Matter of MP-L

Matter of MP-L, 2015 MT 338 (Dec. 2, 2015) (Wheat, J.; McKinnon, J., concurring) (5-0, aff’d)

Issue: (1) Whether the district court erred in failing to provide a detailed statement of facts supporting its finding that MP-L required commitment in its first order; (2) whether the district court’s second order was procedurally invalid; and (3) whether the district court’s two orders together provide a sufficiently detailed statement of facts.

Short Answer: (1) Yes. The state acknowledges the order does not conform to the statute; (2) no; and (3) yes.

Affirmed

Facts: In May 2014, MP-L suffered a series of events triggered by her inability to obtain her depression/anxiety medication because of issues with Medicaid. She was voluntarily admitted to a crisis facility on May 27, 2014, and determined to be at high risk of suicide.…

In the Matter of EAL

In the Matter of EAL, 2015 MT 203 (July 21, 2015) (Wheat, J.; McKinnon, J., dissenting) (4-1, aff’d)

Issue: (1) Whether the district court’s finding that EAL posed an imminent threat of harm was clearly erroneous; and (2) whether the district court erred in basing findings of fact on statements made in the state’s petition for commitment.

Short Answer: (1) No, and (2) no.

Affirmed

Facts: EAL, who has been diagnosed with schizophrenia and antisocial personality traits, was evaluated by a mental health professional in Libby, who opined that EAL posed an imminent risk of danger to himself and others and recommended detention at St. Patrick Hospital. A petition setting for these facts was filed on May 30, 2014, and on the same day the district court found probable cause and ordered EAL be detained and evaluated.…

In the Matter of MKS

In the Matter of MKS, 2015 MT 146 (May 26, 2015) (McKinnon, J.) (5-0, aff’d)

Issue: Whether psychologist’s failure to file statutorily required written report in MKS’s civil commitment proceeding was plain error.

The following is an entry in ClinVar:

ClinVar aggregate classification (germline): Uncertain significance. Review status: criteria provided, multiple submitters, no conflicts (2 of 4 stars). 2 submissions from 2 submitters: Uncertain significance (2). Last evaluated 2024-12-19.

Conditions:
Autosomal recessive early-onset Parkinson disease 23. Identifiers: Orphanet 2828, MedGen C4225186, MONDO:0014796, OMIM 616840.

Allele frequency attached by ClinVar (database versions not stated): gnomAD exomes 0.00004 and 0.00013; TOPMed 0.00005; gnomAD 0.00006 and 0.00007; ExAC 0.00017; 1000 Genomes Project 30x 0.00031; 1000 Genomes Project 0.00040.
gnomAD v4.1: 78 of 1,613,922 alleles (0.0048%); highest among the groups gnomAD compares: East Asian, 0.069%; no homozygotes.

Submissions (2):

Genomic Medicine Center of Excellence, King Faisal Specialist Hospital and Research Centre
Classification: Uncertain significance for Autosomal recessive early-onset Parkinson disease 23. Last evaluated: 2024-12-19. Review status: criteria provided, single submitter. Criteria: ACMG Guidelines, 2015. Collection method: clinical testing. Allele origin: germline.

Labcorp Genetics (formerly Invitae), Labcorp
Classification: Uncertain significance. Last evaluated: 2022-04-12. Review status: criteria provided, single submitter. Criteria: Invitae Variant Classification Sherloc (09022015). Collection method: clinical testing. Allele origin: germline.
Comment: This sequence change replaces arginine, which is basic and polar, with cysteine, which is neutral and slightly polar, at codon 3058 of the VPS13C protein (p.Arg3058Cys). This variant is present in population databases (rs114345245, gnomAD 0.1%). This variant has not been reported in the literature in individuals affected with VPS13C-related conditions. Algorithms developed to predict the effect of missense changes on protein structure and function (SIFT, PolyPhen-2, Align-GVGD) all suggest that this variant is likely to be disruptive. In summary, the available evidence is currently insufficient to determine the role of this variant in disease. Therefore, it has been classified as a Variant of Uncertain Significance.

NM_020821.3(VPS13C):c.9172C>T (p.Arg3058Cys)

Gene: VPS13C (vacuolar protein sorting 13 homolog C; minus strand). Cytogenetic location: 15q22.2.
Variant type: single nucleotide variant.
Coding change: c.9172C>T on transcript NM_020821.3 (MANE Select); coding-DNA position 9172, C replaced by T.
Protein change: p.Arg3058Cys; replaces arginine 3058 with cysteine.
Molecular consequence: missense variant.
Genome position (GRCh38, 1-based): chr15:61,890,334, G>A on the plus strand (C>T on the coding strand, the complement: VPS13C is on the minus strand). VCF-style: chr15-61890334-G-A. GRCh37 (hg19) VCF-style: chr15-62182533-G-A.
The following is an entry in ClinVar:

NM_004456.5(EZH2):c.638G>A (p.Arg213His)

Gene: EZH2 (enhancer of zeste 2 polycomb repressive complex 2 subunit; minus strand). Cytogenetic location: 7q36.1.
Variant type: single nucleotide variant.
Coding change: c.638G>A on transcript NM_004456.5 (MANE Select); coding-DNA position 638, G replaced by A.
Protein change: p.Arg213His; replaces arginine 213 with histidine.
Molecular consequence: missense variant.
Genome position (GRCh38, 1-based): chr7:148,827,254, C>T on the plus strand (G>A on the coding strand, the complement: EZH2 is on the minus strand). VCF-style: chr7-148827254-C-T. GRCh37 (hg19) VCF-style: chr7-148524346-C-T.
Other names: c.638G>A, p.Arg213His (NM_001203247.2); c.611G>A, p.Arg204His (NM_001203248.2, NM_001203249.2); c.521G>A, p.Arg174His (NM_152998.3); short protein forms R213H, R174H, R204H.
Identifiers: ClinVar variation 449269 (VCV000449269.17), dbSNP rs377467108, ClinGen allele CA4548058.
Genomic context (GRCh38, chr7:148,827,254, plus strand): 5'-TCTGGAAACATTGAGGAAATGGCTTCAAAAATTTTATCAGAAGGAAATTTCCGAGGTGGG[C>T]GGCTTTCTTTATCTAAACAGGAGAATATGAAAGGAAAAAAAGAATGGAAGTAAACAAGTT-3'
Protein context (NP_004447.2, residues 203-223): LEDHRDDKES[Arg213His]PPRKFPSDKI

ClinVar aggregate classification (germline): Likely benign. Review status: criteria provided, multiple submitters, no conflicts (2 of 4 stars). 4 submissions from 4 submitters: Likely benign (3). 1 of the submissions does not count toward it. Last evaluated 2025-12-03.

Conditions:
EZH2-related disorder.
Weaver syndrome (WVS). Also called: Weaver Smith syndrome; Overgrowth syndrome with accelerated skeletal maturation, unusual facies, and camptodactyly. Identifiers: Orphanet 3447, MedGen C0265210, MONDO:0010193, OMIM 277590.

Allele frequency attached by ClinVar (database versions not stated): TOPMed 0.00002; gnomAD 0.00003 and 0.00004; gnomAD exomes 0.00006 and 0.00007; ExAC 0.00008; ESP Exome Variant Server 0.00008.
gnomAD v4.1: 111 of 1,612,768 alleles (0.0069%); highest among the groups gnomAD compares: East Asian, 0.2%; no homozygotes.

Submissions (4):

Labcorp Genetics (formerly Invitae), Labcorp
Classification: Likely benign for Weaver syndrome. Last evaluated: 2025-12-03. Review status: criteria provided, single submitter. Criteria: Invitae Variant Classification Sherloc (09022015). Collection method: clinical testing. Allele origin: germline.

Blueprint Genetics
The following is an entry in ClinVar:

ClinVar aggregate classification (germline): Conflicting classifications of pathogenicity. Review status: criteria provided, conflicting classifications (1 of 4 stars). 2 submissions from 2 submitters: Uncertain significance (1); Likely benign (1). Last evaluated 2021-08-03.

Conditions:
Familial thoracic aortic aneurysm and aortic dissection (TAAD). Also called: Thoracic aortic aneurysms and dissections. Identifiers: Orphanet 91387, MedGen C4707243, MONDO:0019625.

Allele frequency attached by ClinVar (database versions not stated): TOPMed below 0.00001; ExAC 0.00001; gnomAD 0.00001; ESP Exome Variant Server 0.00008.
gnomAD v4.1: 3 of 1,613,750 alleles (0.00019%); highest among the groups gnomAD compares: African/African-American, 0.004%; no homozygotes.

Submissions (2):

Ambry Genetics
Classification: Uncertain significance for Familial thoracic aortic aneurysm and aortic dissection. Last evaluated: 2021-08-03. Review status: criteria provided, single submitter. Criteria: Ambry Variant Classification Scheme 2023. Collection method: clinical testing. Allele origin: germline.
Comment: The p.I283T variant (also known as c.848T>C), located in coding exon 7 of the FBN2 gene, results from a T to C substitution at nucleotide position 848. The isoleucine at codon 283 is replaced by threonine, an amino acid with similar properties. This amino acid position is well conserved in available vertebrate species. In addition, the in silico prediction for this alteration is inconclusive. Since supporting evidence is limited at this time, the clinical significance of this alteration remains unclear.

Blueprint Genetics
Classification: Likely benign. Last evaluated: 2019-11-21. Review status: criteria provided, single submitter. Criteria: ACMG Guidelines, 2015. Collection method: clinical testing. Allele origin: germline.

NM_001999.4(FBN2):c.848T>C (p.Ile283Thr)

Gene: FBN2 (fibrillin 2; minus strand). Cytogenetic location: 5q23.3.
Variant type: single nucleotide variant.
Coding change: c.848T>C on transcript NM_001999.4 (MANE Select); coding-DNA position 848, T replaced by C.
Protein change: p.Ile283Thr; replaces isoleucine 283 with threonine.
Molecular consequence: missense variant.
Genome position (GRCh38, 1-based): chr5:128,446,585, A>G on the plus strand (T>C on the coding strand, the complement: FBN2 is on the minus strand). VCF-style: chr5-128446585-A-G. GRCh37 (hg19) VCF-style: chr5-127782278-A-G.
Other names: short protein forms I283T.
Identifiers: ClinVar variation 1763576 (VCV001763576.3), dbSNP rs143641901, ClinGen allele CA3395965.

Short Answer: No.

Affirmed

Facts: MKS has been hospitalized numerous times for mental health illness. In November 2013, MKS stipulated to a 6-month community commitment. The order provided that MKS would remain at St. Pat’s Neurobehavioral Unit until she was stabilized, that she would keep all of he appointment and follow the recommendations of her treating professionals, and that she would take all of her medications, including injectable ones.

In January 2014, the state filed a “renewed” petition for commitment, stating police had taken MKS to the ER after she called the crisis line and said she was suicidal.…

In the Matter of BOT

In the Matter of BOT, 2015 MT 40 (Feb. 10, 2015) (McKinnon, J.) (5-0, aff’d)

Issue: Whether substantial evidence supported the district court’s conclusion that BOT’s mental disorder rendered him unable to provide for his own basic needs.

Short Answer: Yes.

Affirmed

Facts: After being found on the ground at a bus station on a cold, rainy night in December 2013, BOT was admitted to the hospital. He was found to suffer from diabetes, hypertension, and hyperkalemia, and was observed to be uncooperative with the hospital staff. The social worker who conducted BOT’s mental health evaluation learned that BOT was a mental health center client, and that his condition was deteriorating because he would not take his medications.…